The Cessna 205, 206, and 207 family were the descendants of the popular, retractable gear model Cessna 210. These planes are all single-engine aircrafts used for commercial flights and for personal use as well. In addition, these are also known variously as the Super Skywagon, Skywagon, Stationair, and Super Skylane.
These particular models are known for its rugged construction and its powerful engine. Because of those characteristics, it became popular as a bush plane. According to the Wikipedia, the 206 can be specifically described as the “sport utility vehicle of the air.” They are so versatile that they can be used for aerial photography, skydiving, and other utility purposes. They can also be equipped with skis and floats, and can be transformed to become luxury passenger accommodations as well.
The Cessna 205 had started it all. In 1963, the 205 had come into production with the design and engine of the retractable 210. They had eliminated the landing gear storage at the rear of the plane, thus having a spacious six-seat interior, and a useful load of 1,500 pounds. This model only lasted until 1964, when it was replaced by the more powerful 206. A total of 276 Cessna 205s were produced.
The Cessna 206 is a six-seat passenger plane. It is not powered by a turboprop but a six-cylinder piston engine, and yet it is truly capable of all the functions it is made for. It was introduced in 1964 and continued until 1986, where production of the single engine planes was halted temporarily. Up until 2004, the total aircrafts produced were 6,581. Among the variants of this model are the U206, P206, and the 206H.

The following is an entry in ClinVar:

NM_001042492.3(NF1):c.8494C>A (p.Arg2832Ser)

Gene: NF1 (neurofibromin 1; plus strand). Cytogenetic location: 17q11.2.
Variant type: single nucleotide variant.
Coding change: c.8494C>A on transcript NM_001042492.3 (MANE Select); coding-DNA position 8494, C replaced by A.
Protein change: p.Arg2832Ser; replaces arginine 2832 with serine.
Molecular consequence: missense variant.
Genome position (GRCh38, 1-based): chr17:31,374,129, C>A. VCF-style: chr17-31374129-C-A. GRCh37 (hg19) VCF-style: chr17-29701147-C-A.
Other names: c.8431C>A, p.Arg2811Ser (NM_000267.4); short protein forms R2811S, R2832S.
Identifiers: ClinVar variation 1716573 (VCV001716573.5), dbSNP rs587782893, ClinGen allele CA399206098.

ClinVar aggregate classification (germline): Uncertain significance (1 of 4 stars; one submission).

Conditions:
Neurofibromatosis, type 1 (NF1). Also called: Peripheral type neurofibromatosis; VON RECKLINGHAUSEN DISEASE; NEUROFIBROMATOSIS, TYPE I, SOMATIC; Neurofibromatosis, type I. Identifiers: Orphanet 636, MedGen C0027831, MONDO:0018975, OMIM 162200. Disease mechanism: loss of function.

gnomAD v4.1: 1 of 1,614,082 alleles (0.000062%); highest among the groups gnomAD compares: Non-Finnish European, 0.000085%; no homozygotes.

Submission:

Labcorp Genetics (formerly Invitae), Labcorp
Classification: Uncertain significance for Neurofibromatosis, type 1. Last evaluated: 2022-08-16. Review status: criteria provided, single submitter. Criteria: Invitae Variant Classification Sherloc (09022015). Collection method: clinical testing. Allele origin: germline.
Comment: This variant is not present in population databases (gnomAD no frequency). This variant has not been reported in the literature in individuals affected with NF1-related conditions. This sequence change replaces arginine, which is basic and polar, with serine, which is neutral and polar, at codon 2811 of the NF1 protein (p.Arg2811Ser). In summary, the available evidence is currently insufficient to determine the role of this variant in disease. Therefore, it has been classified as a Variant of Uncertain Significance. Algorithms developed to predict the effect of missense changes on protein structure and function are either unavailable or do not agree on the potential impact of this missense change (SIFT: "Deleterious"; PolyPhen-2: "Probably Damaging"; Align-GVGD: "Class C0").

The 1964 model was actually a Cessna U206, the “U” standing for “utility.” It had a pilot-side door and a clamshell opening rear door as well, meant for easy loading of large cargo. There was also a turbocharged version of the U206, which was the TU206, but was not as successful. The additional horsepower provided by the engine did not do much to the aircraft but add unpleasant noise levels. From 1964 to 1969, the U206 was known as the “Super Skywagon” and was later named, “Stationair” or “Station Wagon of the Air.” By 1986, Cessna ceased to produce piston engine aircrafts, hence, the stop of all variants of the U206 as well. It was because the utility plane did not attract such an audience, to become a choice for a personal plane. The Cessna 210 had a much stronger foothold on that market at the time.
1965 brought about the “people” version of the plane. The P206 had passenger doors on either side of the plane, derived from the design of the Cessna 210 as well. Like the U206, there was also a turbocharged version of this, which was the TP206. It was often misconstrued as a variant of the Cessna 182, when it was dubbed the name of “Super Skylane.” 647 of this kind were produced.
Production of the 206 line had stopped for almost twelve years, and by 1998, it was time to launch a new version of this model. At that time, Cessna was going to revive old models and modernize those. There was a lot of talk on which of the planes would make the cut, and the 206 was one of them.
Then came the 206H, which was also known under the name “Stationair.” The look of the aircraft is much the same as the U206. It first flew on August 6, 1996. The 206H was powered by a Lycoming IO-540-AC1A, of 300 horspower. The turbocharged version, T206H, was powered on the other hand, by a Lycoming TSIO-540-AJ1A engine of 310 horsepower. The plane is “also outfitted with Garmin G1000 flat-panel avionics suite, with the GFC 700 dual-channel digital autopilot, and digital AHRS and air data.”*
The 206 line was indeed improved in a lot of ways. Ultimate comfort was in mind, having developed better belts, better seats, better upholstery, better ventilation. A more reliable fuel system was also integrated. A new powerful engine system was also introduced by making use of the Lycoming engines. Lycomings cut the sound considerably, and the three blade McCauley propellers also did the trick.
A total of 726 H models were produced. Both the 206H and T206H remain in production in 1998.